Abstract Title

The Keratin Killers: An Analysis of Feather Degrading Bacteria on Idaho Raptors

Disciplines

Environmental Microbiology and Microbial Ecology | Ornithology

Abstract

Feather-degrading bacteria (FDB) degrade the b-keratin matrix of bird feathers. This damages functions that rely on feather integrity including flight, thermoregulation, and mate attraction. Burtt and Ichida (1999) found more FDB in ground foraging birds when compared to aerial insectivores and bark-probers, which was likely related to the soil-dwelling nature of FDB. Burrowing owls (Athene cunicularia) nest underground in burrows dug by fossorial mammals and spend substantial time on the ground exposed to soil. Thus, we hypothesized they would be especially susceptible to FDB. We compared FDB in burrowing owls to other birds of prey species that nest in tree cavities or other above-ground situations. We used Q-swabs to sample feathers of each species and collected 4-5 feathers from each individual to evaluate FDB through swabbing and full feather hydrolysis. Samples were plated on feather meal agar, a media that selects for keratinase activity, from which we quantified colony-forming units. Individual colonies were sequenced and speciated. We also conducted qPCR using 16S and keratinase-specific primers to determine the ratio between FDB and total bacteria load for each species.

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The Keratin Killers: An Analysis of Feather Degrading Bacteria on Idaho Raptors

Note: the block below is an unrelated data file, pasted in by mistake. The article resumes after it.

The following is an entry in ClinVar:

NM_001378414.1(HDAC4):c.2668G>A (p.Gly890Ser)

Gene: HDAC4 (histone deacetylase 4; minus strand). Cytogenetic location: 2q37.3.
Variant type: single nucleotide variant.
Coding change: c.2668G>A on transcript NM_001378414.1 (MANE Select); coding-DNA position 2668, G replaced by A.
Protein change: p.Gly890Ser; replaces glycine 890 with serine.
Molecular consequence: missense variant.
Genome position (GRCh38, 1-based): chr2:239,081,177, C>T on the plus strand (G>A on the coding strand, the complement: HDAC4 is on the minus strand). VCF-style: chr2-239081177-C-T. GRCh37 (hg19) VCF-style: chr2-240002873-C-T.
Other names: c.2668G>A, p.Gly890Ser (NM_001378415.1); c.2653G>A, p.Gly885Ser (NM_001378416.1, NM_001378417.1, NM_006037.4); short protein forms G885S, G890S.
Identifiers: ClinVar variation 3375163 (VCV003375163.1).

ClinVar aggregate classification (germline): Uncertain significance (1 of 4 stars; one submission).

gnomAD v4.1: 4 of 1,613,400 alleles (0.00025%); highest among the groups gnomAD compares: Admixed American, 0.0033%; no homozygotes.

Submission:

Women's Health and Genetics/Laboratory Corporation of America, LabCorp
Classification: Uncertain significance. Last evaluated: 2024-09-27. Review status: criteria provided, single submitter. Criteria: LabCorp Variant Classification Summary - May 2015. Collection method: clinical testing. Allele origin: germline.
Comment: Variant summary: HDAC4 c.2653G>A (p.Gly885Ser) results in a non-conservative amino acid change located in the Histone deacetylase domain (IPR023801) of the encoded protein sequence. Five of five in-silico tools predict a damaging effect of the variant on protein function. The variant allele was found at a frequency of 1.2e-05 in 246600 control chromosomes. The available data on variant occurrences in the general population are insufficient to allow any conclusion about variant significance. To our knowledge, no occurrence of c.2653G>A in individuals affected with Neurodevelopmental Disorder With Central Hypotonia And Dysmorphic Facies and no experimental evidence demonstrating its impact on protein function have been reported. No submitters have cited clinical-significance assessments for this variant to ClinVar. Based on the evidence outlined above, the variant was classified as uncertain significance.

Feather-degrading bacteria (FDB) degrade the b-keratin matrix of bird feathers. This damages functions that rely on feather integrity including flight, thermoregulation, and mate attraction. Burtt and Ichida (1999) found more FDB in ground foraging birds when compared to aerial insectivores and bark-probers, which was likely related to the soil-dwelling nature of FDB. Burrowing owls (Athene cunicularia) nest underground in burrows dug by fossorial mammals and spend substantial time on the ground exposed to soil. Thus, we hypothesized they would be especially susceptible to FDB. We compared FDB in burrowing owls to other birds of prey species that nest in tree cavities or other above-ground situations. We used Q-swabs to sample feathers of each species and collected 4-5 feathers from each individual to evaluate FDB through swabbing and full feather hydrolysis. Samples were plated on feather meal agar, a media that selects for keratinase activity, from which we quantified colony-forming units. Individual colonies were sequenced and speciated. We also conducted qPCR using 16S and keratinase-specific primers to determine the ratio between FDB and total bacteria load for each species.